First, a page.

Guest Columnist

A teacher shares strategies for learning at home

By , Guest Columnist Updated: March 30, 2020 11:29 AM CT | Published: March 30, 2020 4:00 AM CT
Guest Columnist

Lauren Boccia

 

Lauren Boccia is a program associate for Facing History and Ourselves, where she facilitates seminars for teachers and schools and coordinates the Memphis Facing History Student Leadership Group. She was a teacher at St. Agnes Academy for 15 years.

 

Sixteen years ago, I was a new teacher. Before the school year began, I felt prepared, but I was naive about the unpredictability students bring into the space.


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I realized that I needed teaching strategies to help me adapt. The following summer, my principal introduced me to Facing History and Ourselves, where I found the tools to construct a classroom that left space for me and my students to grow with one another while maintaining an infrastructure for deep learning to occur. 

<strong>Lauren Boccia</strong>

Lauren Boccia

The daily operations of our city continue to be interrupted and reshaped by COVID-19. As schools began making the hard choice to close the doors in response to the virus, I got a phone call from my best friend. My friend is very organized and went right into “what do I need to do” mode. I love this about her, especially when it is time to plan a vacation, but this conversation moved quickly to the emotional aspect of realizing her son was going to have a very different few months of schooling.

She mentioned the word fear. She said, “I’m afraid he will get behind because I’m not a teacher.” Her words brought me back to those first years of teaching, and the training I received from Facing History and Ourselves.

Facing History and Ourselves uses lessons of history to challenge teachers and their students to stand up to bigotry and hate. It not only designs impactful lessons, but also provides teachers with tools to build a foundation upon which academic lessons are taught.

As I thought about what to say to my friend, I thought of the tools that helped me create an open, supportive and reflective learning community and how they could be used to help parents and children adapt to the “new normal.”

This time together will be an exercise in partnership with your children. Establish your home as a community where norms are constructed that acknowledge everyone’s voice. This will help to define the home as a supportive place for each family member.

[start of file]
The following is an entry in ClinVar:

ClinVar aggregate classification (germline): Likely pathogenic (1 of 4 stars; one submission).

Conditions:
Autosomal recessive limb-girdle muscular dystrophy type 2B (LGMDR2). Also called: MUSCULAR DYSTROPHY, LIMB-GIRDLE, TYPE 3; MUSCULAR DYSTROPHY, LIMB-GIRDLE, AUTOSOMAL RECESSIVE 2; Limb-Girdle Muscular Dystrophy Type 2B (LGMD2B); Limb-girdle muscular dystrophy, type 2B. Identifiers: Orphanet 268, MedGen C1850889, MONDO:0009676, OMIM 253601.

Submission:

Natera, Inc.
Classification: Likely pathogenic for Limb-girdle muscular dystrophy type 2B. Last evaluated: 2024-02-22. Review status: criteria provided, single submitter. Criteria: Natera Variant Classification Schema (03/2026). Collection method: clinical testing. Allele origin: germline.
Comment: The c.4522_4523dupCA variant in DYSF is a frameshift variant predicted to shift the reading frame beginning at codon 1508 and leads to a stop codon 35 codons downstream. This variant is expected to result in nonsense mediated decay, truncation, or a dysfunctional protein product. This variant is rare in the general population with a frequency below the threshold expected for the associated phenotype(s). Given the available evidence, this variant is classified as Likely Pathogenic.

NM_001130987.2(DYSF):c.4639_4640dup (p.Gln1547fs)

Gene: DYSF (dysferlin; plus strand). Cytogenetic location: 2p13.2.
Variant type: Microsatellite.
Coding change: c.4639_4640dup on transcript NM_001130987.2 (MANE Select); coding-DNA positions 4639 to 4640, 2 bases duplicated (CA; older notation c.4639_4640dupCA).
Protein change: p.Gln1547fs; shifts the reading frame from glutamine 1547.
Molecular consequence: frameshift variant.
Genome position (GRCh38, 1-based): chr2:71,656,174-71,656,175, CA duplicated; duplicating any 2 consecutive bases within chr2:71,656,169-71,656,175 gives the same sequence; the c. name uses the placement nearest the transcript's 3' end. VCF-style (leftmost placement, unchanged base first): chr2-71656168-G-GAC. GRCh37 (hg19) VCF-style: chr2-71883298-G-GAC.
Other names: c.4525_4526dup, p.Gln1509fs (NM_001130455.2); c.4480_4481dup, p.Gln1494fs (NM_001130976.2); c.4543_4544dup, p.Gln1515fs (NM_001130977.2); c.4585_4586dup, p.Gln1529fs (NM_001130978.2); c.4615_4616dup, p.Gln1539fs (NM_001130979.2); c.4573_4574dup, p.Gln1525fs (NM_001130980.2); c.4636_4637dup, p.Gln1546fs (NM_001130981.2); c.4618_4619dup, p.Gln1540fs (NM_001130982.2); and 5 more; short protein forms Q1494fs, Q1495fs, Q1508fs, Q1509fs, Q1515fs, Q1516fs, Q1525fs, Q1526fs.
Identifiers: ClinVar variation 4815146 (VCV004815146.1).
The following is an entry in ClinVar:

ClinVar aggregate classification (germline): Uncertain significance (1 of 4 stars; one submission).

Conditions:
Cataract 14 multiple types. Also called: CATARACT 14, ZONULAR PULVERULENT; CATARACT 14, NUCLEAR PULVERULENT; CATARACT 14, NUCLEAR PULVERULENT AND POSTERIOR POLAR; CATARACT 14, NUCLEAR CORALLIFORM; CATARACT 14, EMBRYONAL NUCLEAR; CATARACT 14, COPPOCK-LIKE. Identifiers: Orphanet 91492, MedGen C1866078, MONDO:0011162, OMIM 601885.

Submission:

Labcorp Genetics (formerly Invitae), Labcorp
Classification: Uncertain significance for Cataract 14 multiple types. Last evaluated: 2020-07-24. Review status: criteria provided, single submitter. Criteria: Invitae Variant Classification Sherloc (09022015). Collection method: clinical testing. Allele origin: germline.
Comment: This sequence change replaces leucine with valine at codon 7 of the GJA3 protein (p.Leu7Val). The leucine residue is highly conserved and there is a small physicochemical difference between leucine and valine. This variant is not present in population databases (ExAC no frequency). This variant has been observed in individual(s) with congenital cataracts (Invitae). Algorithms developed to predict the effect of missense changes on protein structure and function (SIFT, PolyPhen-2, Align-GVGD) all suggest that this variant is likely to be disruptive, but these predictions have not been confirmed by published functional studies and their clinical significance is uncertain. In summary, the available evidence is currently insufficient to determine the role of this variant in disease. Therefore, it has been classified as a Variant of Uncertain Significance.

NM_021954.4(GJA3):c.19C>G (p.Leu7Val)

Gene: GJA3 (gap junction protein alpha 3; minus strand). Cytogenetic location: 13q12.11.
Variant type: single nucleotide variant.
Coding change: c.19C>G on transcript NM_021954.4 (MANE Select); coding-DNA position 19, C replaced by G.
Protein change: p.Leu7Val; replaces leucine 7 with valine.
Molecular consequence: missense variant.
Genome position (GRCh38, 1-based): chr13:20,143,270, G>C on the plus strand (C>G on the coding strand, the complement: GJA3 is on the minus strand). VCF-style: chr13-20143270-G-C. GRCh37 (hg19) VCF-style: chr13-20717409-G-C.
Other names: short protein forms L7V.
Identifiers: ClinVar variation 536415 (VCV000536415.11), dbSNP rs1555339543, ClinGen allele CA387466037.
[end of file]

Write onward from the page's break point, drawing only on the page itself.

Facing History teachers contract with every class so the needs and expectations of everyone in the room are heard. These contracts hold everyone accountable because they are created together. The contract becomes a daily reminder to be intentional about the ways in which we interact with one another, such as suspend judgement, listen to understand, and think with our head and heart.

This teaching strategy can be adapted to outline the needs of each family member as your home becomes the hub for learning, working and fellowship. Add your signatures and post it in a prominent place.

Secondly, take this opportunity to connect. Spend time discussing what makes each of you who you are. In Facing History classes, students create bio-poems where they share adjectives that describe them, relationships in their life (friend, brother, daughter), things they love, important memories, fears, accomplishments, hopes and wishes, heroes, and favorite quotes. When students share their bio-poems it fosters a cohesive classroom community. Time devoted to getting to know one another can do the same for the family unit, and open the door to many follow-up conversations.

Here’s an example:

Jackson.

Friendly, Athletic, and Funny.

Son of John and Brenda.

Who feels tired, happy and lucky.

I am now a program associate for Facing History and Ourselves. I share with teachers what I learned 16 years ago, and as my work shifts to helping teachers adapt to remote learning, the conversation with my friend remains in the back of my mind.

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While there is an element of fear that comes with all of the changes, when we lean into more intentional conversations around community building and identity, we teach our children how to express their needs, stand up when norms that define a community are being ignored or disregarded, and identify when other voices are being silenced. These are crucial life skills to develop in our children as we begin to see more than ever how intertwined our humanity truly is. We need to include more groups of people than before in our circle of responsibility.

If you are looking for ways to engage in critical conversations with your children, you can access Facing History’s page for parent resources. Consider viewing our lesson “Coronavirus: Protect Yourself and Stand Against Racism,” designed to give children the facts about the virus and how to confront coronavirus-inspired racism.

Topics

COVID-19 Facing History and Ourselves

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